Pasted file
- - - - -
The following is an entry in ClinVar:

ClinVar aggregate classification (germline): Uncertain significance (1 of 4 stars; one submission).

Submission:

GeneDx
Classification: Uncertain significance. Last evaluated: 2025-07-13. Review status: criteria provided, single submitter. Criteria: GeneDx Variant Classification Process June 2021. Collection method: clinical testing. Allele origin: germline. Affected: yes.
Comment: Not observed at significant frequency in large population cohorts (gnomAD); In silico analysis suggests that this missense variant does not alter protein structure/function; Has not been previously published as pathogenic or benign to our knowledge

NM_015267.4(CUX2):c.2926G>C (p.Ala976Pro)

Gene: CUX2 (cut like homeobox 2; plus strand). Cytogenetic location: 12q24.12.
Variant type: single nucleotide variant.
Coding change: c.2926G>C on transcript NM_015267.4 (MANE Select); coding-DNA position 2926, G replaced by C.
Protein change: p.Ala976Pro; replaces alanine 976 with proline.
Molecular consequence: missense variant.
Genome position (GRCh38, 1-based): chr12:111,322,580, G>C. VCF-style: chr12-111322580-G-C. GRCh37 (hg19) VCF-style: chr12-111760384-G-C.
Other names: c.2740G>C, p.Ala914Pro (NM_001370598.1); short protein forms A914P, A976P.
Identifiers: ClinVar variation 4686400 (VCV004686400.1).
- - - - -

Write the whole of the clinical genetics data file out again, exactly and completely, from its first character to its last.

The following is an entry in ClinVar:

ClinVar aggregate classification (germline): Uncertain significance (1 of 4 stars; one submission).

Submission:

GeneDx
Classification: Uncertain significance. Last evaluated: 2025-07-13. Review status: criteria provided, single submitter. Criteria: GeneDx Variant Classification Process June 2021. Collection method: clinical testing. Allele origin: germline. Affected: yes.
Comment: Not observed at significant frequency in large population cohorts (gnomAD); In silico analysis suggests that this missense variant does not alter protein structure/function; Has not been previously published as pathogenic or benign to our knowledge

NM_015267.4(CUX2):c.2926G>C (p.Ala976Pro)

Gene: CUX2 (cut like homeobox 2; plus strand). Cytogenetic location: 12q24.12.
Variant type: single nucleotide variant.
Coding change: c.2926G>C on transcript NM_015267.4 (MANE Select); coding-DNA position 2926, G replaced by C.
Protein change: p.Ala976Pro; replaces alanine 976 with proline.
Molecular consequence: missense variant.
Genome position (GRCh38, 1-based): chr12:111,322,580, G>C. VCF-style: chr12-111322580-G-C. GRCh37 (hg19) VCF-style: chr12-111760384-G-C.
Other names: c.2740G>C, p.Ala914Pro (NM_001370598.1); short protein forms A914P, A976P.
Identifiers: ClinVar variation 4686400 (VCV004686400.1).